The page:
Besides the main camp Dora, housing an average of 15,000 prisoners, the main subcamps were Lager Ellrich (established 2 May 1944, averaging around 8,000 prisoners), Lager Harzungen (1 April 1944, 4,000 prisoners), Lager Rottleberode (13 March 1944, 1,000 prisoners) and the SS construction units III and IV (totaling around 3,000 prisoners, distributed among several small camps along a newly constructed railway line between Nordhausen and Herzberg am Harz. More subcamps were added once Mittelbau was officially independent. By spring 1945, the number of inmates totaled over 40,000 in around 40 camps.[10]

Inmates came from almost all countries of Europe, many of them had been arrested for political reasons. After May 1944, Jews were also brought to Mittelbau. With the dissolution of the so-called Zigeuner-Familienlager (gypsy family camp) at Auschwitz-Birkenau, the SS transported many Roma and Sinti to Mittelbau between April and August 1944.[10]

The SS administration separated Mittelbau-Dora from Buchenwald at the end of September 1944 and Dora became the center of Konzentrationslager Mittelbau. In effect, the new camp became officially operational on 1 November 1944 with 32,471 prisoners.[6]

However, by that time the decline of Mittelbau-Dora was already beginning. With the subcamps overcrowded and the weather turning colder, conditions in all camps deteriorated and the death rate rose significantly. After peaking in March 1944 at 750, this had declined to 100 to 150 per month by the summer. From November it picked up and in December 1944 the official tally was 570, of which 500 died at Lager Ellrich. At the end of the year, the SS began to evacuate the inmates of Auschwitz and Gross-Rosen before the advancing Red Army. Many of them were transported to the Mittelbau. Through March 1945, up to 16,000 prisoners arrived, including women and children. Although many died in transit, this raised the number of Jews at Mittelbau. Those who survived were often extremely weak or sick. Once again, the death rate rose: Between January and early April 1945, around 6,000 inmates died, around 3,000 of them at the Boelcke-Kaserne (a former barracks) at Nordhausen, which had been used by the SS after January 1945 as the main Sterbelager (camp for the dying) for the Mittelbau system.[11] Also from January to April 1945, at least 1,700 V-2 and over 6,000 V-1 were built.[12]

Along with the inmates from Auschwitz arrived several hundred SS guards who joined the staff at Mittelbau, including Richard Baer, who succeeded Otto Förschner as overall Mittelbau commandant on 1 February 1945. Baer replaced most senior personnel with people from Auschwitz. Franz Hössler became commandant of the Häftlinglager Dora. Eduard Wirths became the new Standortarzt. Max Sell (de) became head of the Arbeitseinsatz-Dienststelle which coordinated the use of forced labour. Hans Schurz (de) became head of the Politische Abteilung (the local Gestapo office).[13]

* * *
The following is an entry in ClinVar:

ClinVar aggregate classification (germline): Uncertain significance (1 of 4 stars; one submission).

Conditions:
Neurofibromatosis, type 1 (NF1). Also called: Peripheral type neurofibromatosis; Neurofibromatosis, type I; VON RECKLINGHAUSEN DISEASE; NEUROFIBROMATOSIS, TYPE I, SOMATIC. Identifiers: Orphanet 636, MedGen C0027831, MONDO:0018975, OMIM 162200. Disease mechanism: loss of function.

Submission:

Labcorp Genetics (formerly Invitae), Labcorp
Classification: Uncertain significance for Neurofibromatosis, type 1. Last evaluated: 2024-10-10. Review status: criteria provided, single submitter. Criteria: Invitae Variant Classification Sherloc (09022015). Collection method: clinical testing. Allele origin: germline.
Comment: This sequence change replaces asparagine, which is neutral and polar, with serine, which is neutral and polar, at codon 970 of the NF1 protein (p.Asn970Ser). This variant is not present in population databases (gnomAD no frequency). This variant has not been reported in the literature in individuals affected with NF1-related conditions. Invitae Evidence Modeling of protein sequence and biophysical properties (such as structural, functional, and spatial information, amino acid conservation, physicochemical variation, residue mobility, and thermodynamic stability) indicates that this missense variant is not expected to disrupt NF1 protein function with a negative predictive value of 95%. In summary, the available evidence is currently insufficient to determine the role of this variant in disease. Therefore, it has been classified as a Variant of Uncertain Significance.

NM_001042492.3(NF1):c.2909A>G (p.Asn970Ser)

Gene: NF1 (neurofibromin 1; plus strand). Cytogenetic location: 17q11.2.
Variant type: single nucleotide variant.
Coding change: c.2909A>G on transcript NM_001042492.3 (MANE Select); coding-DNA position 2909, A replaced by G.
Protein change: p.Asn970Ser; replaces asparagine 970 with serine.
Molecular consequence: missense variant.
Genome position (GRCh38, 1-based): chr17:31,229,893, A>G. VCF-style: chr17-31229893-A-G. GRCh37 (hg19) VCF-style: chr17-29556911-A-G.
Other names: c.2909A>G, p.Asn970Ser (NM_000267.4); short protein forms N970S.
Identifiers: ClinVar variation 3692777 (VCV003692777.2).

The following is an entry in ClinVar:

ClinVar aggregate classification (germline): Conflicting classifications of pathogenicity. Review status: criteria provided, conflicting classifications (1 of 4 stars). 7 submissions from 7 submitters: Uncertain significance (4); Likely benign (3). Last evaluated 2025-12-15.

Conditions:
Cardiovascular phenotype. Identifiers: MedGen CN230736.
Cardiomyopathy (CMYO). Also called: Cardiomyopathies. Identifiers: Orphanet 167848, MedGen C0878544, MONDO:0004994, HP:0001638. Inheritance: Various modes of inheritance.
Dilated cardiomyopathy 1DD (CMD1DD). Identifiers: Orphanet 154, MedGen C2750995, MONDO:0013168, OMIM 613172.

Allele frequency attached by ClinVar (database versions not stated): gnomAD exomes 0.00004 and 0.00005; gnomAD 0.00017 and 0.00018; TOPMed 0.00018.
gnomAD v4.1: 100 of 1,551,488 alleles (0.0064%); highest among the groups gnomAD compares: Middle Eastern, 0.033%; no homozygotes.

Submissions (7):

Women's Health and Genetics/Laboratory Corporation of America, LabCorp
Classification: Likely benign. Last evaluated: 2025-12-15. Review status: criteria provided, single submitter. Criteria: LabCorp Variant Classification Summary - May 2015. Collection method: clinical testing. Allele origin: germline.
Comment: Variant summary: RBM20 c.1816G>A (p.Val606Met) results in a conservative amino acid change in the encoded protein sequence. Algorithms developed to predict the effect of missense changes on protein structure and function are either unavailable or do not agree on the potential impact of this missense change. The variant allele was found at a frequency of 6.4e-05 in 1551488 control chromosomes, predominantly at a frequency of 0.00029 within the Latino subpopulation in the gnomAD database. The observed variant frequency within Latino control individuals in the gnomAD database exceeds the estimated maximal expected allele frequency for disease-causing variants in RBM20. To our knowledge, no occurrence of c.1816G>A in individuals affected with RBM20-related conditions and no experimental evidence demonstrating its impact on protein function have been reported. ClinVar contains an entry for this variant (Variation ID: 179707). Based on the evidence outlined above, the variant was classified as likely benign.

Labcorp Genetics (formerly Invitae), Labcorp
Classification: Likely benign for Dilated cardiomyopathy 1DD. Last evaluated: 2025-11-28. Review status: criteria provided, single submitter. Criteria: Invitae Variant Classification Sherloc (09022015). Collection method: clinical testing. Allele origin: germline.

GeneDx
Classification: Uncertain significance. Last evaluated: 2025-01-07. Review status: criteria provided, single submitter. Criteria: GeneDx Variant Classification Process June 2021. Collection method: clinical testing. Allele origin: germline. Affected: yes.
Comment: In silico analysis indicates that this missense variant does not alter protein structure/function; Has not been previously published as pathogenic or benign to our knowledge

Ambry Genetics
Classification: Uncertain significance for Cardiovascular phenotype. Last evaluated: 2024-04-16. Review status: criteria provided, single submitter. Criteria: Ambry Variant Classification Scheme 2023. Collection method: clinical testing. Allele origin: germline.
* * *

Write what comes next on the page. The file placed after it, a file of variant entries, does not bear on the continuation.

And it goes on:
In total, around 60,000 prisoners passed through the Mittelbau camps between August 1943 and March 1945. The precise number of people killed is impossible to determine. The SS files counted around 12,000 dead. In addition, an unknown number of unregistered prisoners died or were murdered in the camps. Around 5,000 sick and dying were sent in early 1944 and in March 1945 to Lublin and Bergen-Belsen.[14]

Of those killed, around 350 were hanged (including 200 for sabotage).[15] The rate of executions notably accelerated after the personnel from Auschwitz arrived: in February and March 1945, the SS on some days hanged 30, on one occasion even 50 prisoners.[13]

On 3 and 4 April 1945, Nordhausen was attacked in two waves by several hundred Lancasters and Mosquitos of Nos 1 and 8 Groups of the Royal Air Force Bomber Command. Around 75% of the town was destroyed, the medieval old town was hit particularly hard. Out of 40,000 inhabitants, roughly 8,800 people died, 20,000 lost their homes. Among the dead were also an estimated 1,300-1,500 Mittelbau prisoners, who were confined at the Boelcke-Kaserne at the time.[6][16][17][18]


In early April 1945, as US troops were advancing towards the Harz, the SS decided to evacuate most of the Mittelbau camps. In great haste and with considerable brutality, the inmates were forced to board box cars. Several trains, each with thousands of prisoners, left the area through 6 April for Bergen-Belsen, Sachsenhausen and Ravensbrück. Others were forced to walk through the Harz hills towards the northeast. Those unable to keep up with these death marches were summarily shot by the guards.[19]